The second chapter (which, like the first, is written by Michael Haines of Colgate University) deals with vital statistics of fertility, mortality, and nuptiality?. It is related to the first in that it gives the demographic information while the first chapter largely deals with population counts. The chapter begins by discussing how the American demographic transition was distinct from the transitions of Europe in that fertility declines in the United States predated mortality declines. Moving beyond description, there is a discussion of some of the theories of America’s unique fertility regime such as Sundstrom and David’s, Ransom and Sutch’s and the land availability hypotheses. Next, the chapter records how Census records can be used to construct some measures of fertility (such as children per woman), but that they are not as useful for tracking mortality. This leads to a discussion of estimates of mortality in the past, the general trend of declining American mortality since the end of the nineteenth century, and the development of the system of vital registrations — which allows for better estimates of mortality and for estimates of cause of death. Haines is very good at pointing out what we can and cannot say about fertility and mortality in the past, and his honest discussion serves as a warning to those who would wish to view the data that follow as gospel. The tables in this chapter include fertility, marriage, divorce, birth rates, and death rates by race; fertility ratios; and life expectancy by race and sex. There is an extensive collection of tables relating to infant mortality (including neonatal mortality, maternal mortality, and the fetal death rate by race). This is followed by cause of death tables, which highlight the conquest of mortality due to infectious disease in the twentieth century. The size and quality of the information on mortality are especially noteworthy given the caveat in the introductory note. Of special interest to demographers, the tables also include information on cohort survival (lx) necessary to construct life tables by race and sex over time.

Chapters 3 and 4 detail migration, both internal (chapter 3) and external (chapter 4). Joseph Ferrie of Northwestern University begins chapter 3 by noting that movements in internal population are an important aspect of American history. While the calculation of internal migration is straightforward theoretically, there are a number of data problems that complicate its empirical measurement. As such, the chapter is the most focused on data and methodology in the volume, but is also careful to highlight general trends. The tables that follow include migration by type and also changes in farm population over time. Our inability to measure internal migration accurately in the past does limit the interpretation of the data Ferrie provides. Chapter 4, by Bob Barde of UC-Berkeley and Susan Carter and Richard Sutch of UC-Riverside, starts with a technical definition of immigration and then moves to a discussion of the unique features of American immigration (the number immigrants, the number of nations involved, the lack of an American Diaspora). The chapter then details the American immigration experience, breaking the historical experience into three periods (1815-1920, 1920-1965, and 1965-present) which coincides with changes in immigration policy. It also covers the related (but distinct) topic of naturalization. As a reading, this chapter is a great introduction to both the history and politics of immigration in the United States. The tables that follow give immigration and emigration by country of departure; immigration by sex, race and age; admission numbers and demographics by immigration regime; and counts of persons naturalized.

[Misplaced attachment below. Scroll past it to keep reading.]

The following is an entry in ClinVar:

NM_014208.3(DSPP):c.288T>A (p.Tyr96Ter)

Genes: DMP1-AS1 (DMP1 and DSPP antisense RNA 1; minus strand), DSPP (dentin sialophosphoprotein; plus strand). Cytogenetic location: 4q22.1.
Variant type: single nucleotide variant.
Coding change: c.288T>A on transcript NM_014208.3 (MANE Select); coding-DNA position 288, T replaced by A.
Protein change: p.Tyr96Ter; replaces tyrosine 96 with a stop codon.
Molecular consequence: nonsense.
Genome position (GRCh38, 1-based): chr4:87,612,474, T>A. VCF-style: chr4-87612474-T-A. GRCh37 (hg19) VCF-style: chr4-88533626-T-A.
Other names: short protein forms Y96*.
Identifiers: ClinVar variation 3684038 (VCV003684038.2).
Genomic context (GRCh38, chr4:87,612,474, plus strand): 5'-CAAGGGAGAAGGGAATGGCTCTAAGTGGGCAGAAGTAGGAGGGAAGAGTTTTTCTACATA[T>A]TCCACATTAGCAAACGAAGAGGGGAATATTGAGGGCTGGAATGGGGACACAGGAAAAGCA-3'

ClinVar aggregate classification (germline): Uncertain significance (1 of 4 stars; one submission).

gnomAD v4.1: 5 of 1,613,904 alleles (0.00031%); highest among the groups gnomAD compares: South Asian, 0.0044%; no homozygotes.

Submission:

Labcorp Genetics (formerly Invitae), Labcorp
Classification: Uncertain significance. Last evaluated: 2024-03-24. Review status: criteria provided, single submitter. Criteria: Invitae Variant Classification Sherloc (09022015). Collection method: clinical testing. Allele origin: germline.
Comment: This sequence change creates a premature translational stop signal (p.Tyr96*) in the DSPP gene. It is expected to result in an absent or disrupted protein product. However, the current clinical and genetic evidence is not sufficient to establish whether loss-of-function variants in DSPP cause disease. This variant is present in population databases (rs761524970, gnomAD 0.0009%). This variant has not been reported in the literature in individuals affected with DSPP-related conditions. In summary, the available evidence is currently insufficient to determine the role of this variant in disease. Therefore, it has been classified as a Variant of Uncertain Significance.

The chapter on family and household composition, by Steven Ruggles of the University of Minnesota, is next. He begins by noting that previous editions of Historical Statistics did not contain any information about changes in families and households. He then details the problems of trying to look at trends over time as definitions of households and family have changed not only in the social psychology but also by government reporting standards. He also highlights some broad changes in household structure such as the decline in multigenerational households and the rise of single-parent, cohabiting, and single-person household. The ensuing tables give counts of households by race and sex of the household head; subfamilies; institution type; marital status of mothers with children by race; and the living arrangements of those aged 65 and over. Susan Carter’s chapter on cohort analysis is important to the extent that the previous chapters in the volume are period demographic measures? — that is, they are counts of persons and demographic phenomena at a point in time and therefore apply only to an imagined (synthetic) cohort. Cohort analysis is important since events experienced by cohorts can influence their lives and because period trends may not hold when subjected to cohort analysis, leading us to modify our interpretation of events and their consequences. Carter highlights these two facts in her chapter, and follows it with tables that show labor force participation, marriage, and education by age and sex by birth cohort.